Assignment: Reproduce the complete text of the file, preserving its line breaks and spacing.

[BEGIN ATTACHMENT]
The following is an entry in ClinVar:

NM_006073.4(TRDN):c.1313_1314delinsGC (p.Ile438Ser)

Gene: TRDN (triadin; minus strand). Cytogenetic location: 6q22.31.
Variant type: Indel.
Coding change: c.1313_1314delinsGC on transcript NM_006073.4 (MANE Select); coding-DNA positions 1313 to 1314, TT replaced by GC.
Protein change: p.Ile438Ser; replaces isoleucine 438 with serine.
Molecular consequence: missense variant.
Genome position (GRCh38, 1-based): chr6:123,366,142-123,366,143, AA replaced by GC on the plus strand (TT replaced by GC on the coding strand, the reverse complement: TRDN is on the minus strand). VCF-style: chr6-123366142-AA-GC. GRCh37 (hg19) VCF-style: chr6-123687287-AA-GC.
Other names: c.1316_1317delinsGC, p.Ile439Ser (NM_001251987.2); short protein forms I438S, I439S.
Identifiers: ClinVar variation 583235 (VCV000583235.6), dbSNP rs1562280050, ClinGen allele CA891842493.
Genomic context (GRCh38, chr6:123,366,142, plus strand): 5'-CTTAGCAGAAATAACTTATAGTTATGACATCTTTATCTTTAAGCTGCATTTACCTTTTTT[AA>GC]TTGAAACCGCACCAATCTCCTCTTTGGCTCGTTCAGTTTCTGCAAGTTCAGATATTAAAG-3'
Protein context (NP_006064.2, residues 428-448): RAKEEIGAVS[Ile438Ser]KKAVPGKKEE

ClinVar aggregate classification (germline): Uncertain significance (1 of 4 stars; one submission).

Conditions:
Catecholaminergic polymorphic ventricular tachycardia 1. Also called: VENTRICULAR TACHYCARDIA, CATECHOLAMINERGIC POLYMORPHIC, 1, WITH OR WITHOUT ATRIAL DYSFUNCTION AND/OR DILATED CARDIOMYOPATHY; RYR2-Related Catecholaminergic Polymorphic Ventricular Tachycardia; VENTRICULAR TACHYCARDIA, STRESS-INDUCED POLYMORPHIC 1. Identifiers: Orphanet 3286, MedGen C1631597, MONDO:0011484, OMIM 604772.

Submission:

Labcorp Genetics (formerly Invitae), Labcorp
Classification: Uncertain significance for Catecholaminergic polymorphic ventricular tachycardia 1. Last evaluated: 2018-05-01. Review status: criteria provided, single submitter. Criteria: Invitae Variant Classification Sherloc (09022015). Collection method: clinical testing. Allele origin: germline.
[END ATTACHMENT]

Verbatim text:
The following is an entry in ClinVar:

NM_006073.4(TRDN):c.1313_1314delinsGC (p.Ile438Ser)

Gene: TRDN (triadin; minus strand). Cytogenetic location: 6q22.31.
Variant type: Indel.
Coding change: c.1313_1314delinsGC on transcript NM_006073.4 (MANE Select); coding-DNA positions 1313 to 1314, TT replaced by GC.
Protein change: p.Ile438Ser; replaces isoleucine 438 with serine.
Molecular consequence: missense variant.
Genome position (GRCh38, 1-based): chr6:123,366,142-123,366,143, AA replaced by GC on the plus strand (TT replaced by GC on the coding strand, the reverse complement: TRDN is on the minus strand). VCF-style: chr6-123366142-AA-GC. GRCh37 (hg19) VCF-style: chr6-123687287-AA-GC.
Other names: c.1316_1317delinsGC, p.Ile439Ser (NM_001251987.2); short protein forms I438S, I439S.
Identifiers: ClinVar variation 583235 (VCV000583235.6), dbSNP rs1562280050, ClinGen allele CA891842493.
Genomic context (GRCh38, chr6:123,366,142, plus strand): 5'-CTTAGCAGAAATAACTTATAGTTATGACATCTTTATCTTTAAGCTGCATTTACCTTTTTT[AA>GC]TTGAAACCGCACCAATCTCCTCTTTGGCTCGTTCAGTTTCTGCAAGTTCAGATATTAAAG-3'
Protein context (NP_006064.2, residues 428-448): RAKEEIGAVS[Ile438Ser]KKAVPGKKEE

ClinVar aggregate classification (germline): Uncertain significance (1 of 4 stars; one submission).

Conditions:
Catecholaminergic polymorphic ventricular tachycardia 1. Also called: VENTRICULAR TACHYCARDIA, CATECHOLAMINERGIC POLYMORPHIC, 1, WITH OR WITHOUT ATRIAL DYSFUNCTION AND/OR DILATED CARDIOMYOPATHY; RYR2-Related Catecholaminergic Polymorphic Ventricular Tachycardia; VENTRICULAR TACHYCARDIA, STRESS-INDUCED POLYMORPHIC 1. Identifiers: Orphanet 3286, MedGen C1631597, MONDO:0011484, OMIM 604772.

Submission:

Labcorp Genetics (formerly Invitae), Labcorp
Classification: Uncertain significance for Catecholaminergic polymorphic ventricular tachycardia 1. Last evaluated: 2018-05-01. Review status: criteria provided, single submitter. Criteria: Invitae Variant Classification Sherloc (09022015). Collection method: clinical testing. Allele origin: germline.